Google released a new version of Chrome OS 74 for the Dev Channel on Monday and there are a ton of references to “Crostini”, which is the project that added Linux containers to Chromebooks. Among the many mentions — there are over 500 — is audio support for Linux apps and the first implementation of a backup and restore feature for Crostini, which I mentioned was coming earlier this month.
The user interface for backups and restores looks exactly as I reported and even better: The functionality works, provided you have first enabled it. To do so, type chrome://flags/#crostini-backup and set it to “enabled”. After restarting your browser, the feature should work.
I tested it after upgrading to the latest Dev Channel on a Pixel Slate and it saved a backup in the Downloads folder. This, of course, can be moved to Google Drive or external storage for safe keeping. Or you can simply choose a different location, including external storage: I tested an SD card through the USB-C hub I use with my Pixel Slate.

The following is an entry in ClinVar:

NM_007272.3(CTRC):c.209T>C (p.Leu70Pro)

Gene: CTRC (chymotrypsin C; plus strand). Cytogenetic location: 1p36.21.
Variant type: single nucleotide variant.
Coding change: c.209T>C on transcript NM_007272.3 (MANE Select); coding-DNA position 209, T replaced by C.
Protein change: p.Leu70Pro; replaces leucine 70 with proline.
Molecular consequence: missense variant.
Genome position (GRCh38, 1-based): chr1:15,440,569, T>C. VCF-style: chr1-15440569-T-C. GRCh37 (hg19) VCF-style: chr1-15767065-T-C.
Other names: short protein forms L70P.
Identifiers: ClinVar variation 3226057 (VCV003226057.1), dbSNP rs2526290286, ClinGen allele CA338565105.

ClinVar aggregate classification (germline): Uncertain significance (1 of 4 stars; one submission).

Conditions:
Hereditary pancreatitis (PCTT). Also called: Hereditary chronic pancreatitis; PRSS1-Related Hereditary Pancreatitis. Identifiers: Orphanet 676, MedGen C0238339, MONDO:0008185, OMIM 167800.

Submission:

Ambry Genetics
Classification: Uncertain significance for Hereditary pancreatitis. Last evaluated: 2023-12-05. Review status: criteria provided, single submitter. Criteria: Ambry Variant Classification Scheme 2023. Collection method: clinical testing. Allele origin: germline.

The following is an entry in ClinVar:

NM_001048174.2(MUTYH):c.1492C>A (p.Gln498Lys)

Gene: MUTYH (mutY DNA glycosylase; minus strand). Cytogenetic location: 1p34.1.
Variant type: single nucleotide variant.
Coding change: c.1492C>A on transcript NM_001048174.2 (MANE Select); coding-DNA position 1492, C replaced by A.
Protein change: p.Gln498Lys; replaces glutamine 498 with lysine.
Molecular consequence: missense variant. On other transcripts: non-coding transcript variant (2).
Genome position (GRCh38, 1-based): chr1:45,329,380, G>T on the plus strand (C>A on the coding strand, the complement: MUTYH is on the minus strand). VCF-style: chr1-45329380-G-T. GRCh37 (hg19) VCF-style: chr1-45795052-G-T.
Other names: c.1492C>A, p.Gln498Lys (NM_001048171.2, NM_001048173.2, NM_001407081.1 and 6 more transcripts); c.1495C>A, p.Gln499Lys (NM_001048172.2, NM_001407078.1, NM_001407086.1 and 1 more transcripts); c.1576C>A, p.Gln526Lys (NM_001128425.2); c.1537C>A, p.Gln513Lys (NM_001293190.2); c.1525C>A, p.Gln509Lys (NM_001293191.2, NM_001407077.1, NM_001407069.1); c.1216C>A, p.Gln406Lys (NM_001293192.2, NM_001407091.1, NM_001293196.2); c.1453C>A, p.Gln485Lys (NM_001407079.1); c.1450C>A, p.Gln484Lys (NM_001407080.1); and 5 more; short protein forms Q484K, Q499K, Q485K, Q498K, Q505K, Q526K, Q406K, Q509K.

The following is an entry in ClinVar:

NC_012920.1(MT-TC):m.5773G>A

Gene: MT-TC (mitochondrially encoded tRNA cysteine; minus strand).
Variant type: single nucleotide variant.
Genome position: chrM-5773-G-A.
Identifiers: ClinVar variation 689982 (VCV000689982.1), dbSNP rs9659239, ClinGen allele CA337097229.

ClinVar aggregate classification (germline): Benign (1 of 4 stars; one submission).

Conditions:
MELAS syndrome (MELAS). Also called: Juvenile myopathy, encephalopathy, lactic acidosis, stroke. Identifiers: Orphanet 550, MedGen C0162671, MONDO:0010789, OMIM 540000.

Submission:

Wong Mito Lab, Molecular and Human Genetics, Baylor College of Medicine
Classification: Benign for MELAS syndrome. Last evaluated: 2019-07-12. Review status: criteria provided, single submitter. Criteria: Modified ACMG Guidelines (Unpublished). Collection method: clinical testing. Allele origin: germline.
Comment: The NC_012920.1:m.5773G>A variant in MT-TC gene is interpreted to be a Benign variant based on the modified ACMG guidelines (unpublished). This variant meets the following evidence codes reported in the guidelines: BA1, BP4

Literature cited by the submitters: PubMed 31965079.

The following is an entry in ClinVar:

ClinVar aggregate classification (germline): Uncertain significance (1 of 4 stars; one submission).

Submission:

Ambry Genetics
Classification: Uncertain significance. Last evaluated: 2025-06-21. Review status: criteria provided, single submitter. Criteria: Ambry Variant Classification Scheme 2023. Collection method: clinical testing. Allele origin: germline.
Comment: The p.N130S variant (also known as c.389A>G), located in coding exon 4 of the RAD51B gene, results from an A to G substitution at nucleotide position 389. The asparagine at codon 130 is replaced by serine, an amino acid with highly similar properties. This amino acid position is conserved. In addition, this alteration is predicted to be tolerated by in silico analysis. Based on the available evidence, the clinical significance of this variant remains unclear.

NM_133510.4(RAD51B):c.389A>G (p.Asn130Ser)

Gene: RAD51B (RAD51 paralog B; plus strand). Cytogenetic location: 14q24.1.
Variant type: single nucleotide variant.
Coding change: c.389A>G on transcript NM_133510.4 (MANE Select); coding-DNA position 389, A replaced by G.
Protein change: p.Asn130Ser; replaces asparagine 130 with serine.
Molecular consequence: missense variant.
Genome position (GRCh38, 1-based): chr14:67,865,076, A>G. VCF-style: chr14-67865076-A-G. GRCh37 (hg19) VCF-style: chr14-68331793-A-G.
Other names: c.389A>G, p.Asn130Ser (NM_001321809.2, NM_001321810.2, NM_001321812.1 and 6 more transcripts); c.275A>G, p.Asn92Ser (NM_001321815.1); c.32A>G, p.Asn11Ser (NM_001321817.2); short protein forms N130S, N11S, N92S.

After performing the backup, which took about three minutes for my files, I then removed the Linux container entirely from the Pixel Slate, rebooted and then re-enabled Linux support.
The restore process took another two minutes and my entire Linux container was completely restored: both apps and data.
This a key feature for those using Linux containers. In my case, I do all of my Java programming for Comp Sci class using IntelliJ for Linux and while all of my code is safely stored on GitHub, the ability to backup and restore IntelliJ and my work brings a sigh of relief.
Since this is the Dev Channel though, I won’t rely on this feature 100% just yet. In fact, the Chrome OS Files app no longer shows my Linux files at all, so clearly there are some issues – for now, I can access those files through the Linux terminal.
I’ll be poring through the remaining Crostini mentions in the Chrome OS 74 changelog, so stay tuned!
Updated at noon ET on 2/26/2019 to reflect that you can choose the location of the backup and/or restore file, including external storage.